Stephan Russ-Mohl argues that calls to end Switzerland’s broadcasting licence fee threaten the country’s public service media.
In Switzerland, friendships are being threatened by divisive debate surrounding the so-called ‘No Billag’ referendum. No Billag calls for the abolition of Switzerland’s annual compulsory licence fee for public service broadcasting – the bureaucracy that collects the fee is known as Billag – which currently costs every Swiss household 451 francs (385 euro) each year.
Opponents, who consider the payment unfair, want to scrap Billag altogether. However, the real target is the Swiss public broadcaster, SRG SSR, itself: an increasing number of citizens want to use the popular referendum to end all public funding for radio and television.
On March 4, 2018, Swiss voters will have to decide. In the meantime the topic is being fiercely debated in the media and on social networks.
Swiss television and radio licence most expensive in Europe
As a small country, divided into four language areas, Switzerland is far more dependent on a functioning, reliable public service radio and television than larger countries. This is particularly to ensure integration of the various language regions, as well as to provide audiences with adequate news and background knowledge. Yet, as the public broadcasting services must be provided in four languages, the Swiss television and radio licence is the most expensive in Europe. In Germany, for example, households pay 210 euros per year for ARD, ZDF and Deutschlandfunk.
A broadcasting ‘tax’?
Many voters are angry that the licence fee – as in Germany – has been converted into a de facto tax which every household has to pay, regardless of whether they access public service broadcasting services, or not.
The reasons that led to the institutionalisation of public broadcasting, almost 100 years ago, are now obsolete: at that time, broadcast frequencies were scarce while today users are drowned in a flood of information and entertainment provided by the internet. The initiators of the referendum believe the public should also be allowed to decide for themselves which media services they want to use and to pay for.
However, democracies depend more than ever on publicly-funded or subsidised media, to ensure the survival of high-quality journalism and media diversity. Platforms, such as Google and Facebook, have deprived traditional media companies of their advertising revenues, and a “zero cost” culture has been established on the internet. As a result, newsrooms are gradually being merged or are undergoing cuts. If users are unwilling to pay for independent journalism, such journalism can hardly be refinanced.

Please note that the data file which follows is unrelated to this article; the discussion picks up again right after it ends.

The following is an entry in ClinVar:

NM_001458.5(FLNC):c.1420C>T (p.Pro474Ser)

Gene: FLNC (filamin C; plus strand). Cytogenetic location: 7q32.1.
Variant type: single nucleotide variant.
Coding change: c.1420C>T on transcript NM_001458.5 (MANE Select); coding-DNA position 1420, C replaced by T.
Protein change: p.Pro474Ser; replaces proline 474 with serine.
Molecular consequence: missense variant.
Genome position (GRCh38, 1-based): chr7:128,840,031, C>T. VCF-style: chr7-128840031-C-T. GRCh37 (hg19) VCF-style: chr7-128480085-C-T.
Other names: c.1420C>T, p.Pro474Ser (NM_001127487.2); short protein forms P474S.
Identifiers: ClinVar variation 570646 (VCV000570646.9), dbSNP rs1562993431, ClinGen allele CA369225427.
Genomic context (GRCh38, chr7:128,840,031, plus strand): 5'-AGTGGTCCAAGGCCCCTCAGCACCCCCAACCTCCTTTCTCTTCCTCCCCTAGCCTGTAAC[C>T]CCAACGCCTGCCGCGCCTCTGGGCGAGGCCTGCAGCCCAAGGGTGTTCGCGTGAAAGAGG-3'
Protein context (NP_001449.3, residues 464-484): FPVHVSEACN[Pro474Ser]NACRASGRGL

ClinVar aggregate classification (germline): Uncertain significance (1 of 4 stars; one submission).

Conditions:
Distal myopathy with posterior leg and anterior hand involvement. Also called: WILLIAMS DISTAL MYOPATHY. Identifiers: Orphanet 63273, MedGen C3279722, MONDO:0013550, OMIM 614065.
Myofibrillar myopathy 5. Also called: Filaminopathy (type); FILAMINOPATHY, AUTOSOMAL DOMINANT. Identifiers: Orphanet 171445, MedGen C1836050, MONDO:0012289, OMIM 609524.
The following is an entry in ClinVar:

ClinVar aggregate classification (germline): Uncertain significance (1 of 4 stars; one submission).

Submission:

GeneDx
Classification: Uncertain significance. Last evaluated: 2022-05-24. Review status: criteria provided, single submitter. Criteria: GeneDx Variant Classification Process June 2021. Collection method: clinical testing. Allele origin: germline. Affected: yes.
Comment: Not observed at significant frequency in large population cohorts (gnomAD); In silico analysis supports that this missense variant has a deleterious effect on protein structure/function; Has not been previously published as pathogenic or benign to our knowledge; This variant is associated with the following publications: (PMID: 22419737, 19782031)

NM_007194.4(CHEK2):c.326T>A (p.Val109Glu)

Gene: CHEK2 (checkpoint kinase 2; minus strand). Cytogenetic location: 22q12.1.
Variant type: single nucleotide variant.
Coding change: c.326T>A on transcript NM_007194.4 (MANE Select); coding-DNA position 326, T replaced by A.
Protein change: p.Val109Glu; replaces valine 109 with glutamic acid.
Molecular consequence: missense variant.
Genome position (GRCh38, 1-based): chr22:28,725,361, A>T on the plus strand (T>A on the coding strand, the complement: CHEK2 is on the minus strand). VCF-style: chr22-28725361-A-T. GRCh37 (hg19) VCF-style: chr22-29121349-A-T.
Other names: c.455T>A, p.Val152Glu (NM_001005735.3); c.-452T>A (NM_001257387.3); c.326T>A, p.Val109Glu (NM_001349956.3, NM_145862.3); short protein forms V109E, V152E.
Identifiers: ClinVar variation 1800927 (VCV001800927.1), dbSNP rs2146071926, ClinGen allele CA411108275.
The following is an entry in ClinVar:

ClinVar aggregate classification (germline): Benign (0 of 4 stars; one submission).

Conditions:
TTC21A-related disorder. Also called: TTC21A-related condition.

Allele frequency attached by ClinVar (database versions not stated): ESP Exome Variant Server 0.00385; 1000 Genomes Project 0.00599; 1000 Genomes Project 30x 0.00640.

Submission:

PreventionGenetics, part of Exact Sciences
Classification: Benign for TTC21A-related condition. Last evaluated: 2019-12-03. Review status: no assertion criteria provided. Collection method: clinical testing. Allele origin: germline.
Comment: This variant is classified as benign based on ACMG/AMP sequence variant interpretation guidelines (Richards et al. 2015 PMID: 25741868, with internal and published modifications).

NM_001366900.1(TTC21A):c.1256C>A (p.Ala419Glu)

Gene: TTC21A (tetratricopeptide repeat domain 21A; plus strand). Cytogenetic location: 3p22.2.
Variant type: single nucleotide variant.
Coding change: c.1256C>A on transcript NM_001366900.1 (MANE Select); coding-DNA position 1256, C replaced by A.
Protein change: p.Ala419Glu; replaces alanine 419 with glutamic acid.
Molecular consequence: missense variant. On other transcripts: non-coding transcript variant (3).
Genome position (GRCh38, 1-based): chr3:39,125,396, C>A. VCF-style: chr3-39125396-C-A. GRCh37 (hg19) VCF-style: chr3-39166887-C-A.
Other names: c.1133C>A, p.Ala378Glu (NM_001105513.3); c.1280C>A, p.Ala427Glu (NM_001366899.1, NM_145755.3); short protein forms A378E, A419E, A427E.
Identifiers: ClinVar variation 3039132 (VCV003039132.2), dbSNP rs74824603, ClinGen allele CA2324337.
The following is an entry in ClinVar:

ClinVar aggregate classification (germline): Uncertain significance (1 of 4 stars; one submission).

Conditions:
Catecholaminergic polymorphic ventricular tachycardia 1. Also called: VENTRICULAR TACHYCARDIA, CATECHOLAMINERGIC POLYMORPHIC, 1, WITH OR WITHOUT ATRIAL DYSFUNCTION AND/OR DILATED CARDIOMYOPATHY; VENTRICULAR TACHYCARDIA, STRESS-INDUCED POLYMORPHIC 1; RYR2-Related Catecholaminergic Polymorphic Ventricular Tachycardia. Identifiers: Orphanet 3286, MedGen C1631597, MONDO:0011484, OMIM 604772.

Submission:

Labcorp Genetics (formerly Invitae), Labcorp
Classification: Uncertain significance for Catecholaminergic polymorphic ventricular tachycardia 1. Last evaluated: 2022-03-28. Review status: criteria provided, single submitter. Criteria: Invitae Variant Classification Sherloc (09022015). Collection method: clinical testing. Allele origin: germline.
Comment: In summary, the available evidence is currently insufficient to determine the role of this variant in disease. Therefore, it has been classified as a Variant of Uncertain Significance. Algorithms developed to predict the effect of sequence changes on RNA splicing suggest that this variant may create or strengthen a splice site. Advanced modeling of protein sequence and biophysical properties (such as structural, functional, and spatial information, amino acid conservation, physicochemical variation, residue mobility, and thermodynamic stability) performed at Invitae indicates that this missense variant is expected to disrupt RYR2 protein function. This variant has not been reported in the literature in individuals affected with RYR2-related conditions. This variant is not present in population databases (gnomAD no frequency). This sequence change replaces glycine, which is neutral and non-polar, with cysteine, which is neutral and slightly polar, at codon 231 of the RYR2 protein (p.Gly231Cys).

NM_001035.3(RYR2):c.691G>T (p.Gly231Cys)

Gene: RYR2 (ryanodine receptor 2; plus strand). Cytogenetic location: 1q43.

When media companies are no longer profitable, they are either swallowed by industry’s big players, or bought by oligarchs who may thereafter pursue political goals.
The threat: “Blocher TV” instead of Public Broadcasting?
The opponents of the No Billag initiative believe that “Blocher TV” will soon dominate Switzerland. Christoph Blocher, the father-figure of the right-wing populist SVP, the strongest party in the Swiss coalition government, has systematically expanded his media empire, which covers broadcasting and print. There are growing fears that a Swiss Silvio Berlusconi may be emerging.
In any case, the question of how to preserve media diversity has not yet been resolved. The country considered a model of direct democracy has rarely been so polarised: for some, the SRG SSR is a national shrine, for others, it is simply an outdated institution which has no right to exist in the digital age. The moderate voices of reason tend to be wiped out in between. Certainly, the small country needs its public broadcaster, and it should be allowed to unfold unobstructed on the internet. It could, however, be slimmed down. Advertising bans could help to secure journalistic independence, and also to ensure the public service does not take the bread out of distressed commercial competitors’ mouth.
The SRG SSR could also do much more to keep the four language regions together and to fulfil its core mission – simply to ensure good journalism. For example, in beats like foreign correspondence or scientific reporting, rather than competing with the private sector for sports rights and entertainment shows. The argument that public broadcasting is essential in order to correct market failures would also be much more credible in Switzerland and elsewhere if it did not hide its most sophisticated and educational programs late at night.
Is the excellent Media System tipping?
Libertarians and right-wing populists are on the verge of overturning a dual media system that has an excellent reputation among experts: This prevails due to the highly developed journalism culture at the SRG. It can be compared to the BBC at its best, that is, before Britain’s public broadcaster had to grapple with a number of scandals that damaged its reputation.
There is an animated public discourse about the future of the media in Switzerland. There is at least a flicker of hope. The Swiss Federal Media Commission, led by media researcher Otfried Jarren, has repeatedly nudged the government in Bern with plans to change the way the media system is funded. Along with most media experts, Jarren opposes “No Billag”. However, he and his commission leave no doubt that in a digitalised world, it is important to develop new, innovative forms of public journalism and media promotion. With this, the government in Bern may have discernible difficulties.
Translated by Jeanine Alessia Gössi, Master student in Corporate Communication at Università della Svizzera Italiana, from the updated original by Stephan Russ-Mohl in Tagesspiegel “No Billag”-Initiative: Ende des Gebühren-Rundfunks in der Schweiz?. Retrieved on 28.11.2017: http://www.tagesspiegel.de/medien/no-billag-initiative-ende-des-gebuehren-rundfunks-in-der-schweiz/20631310.html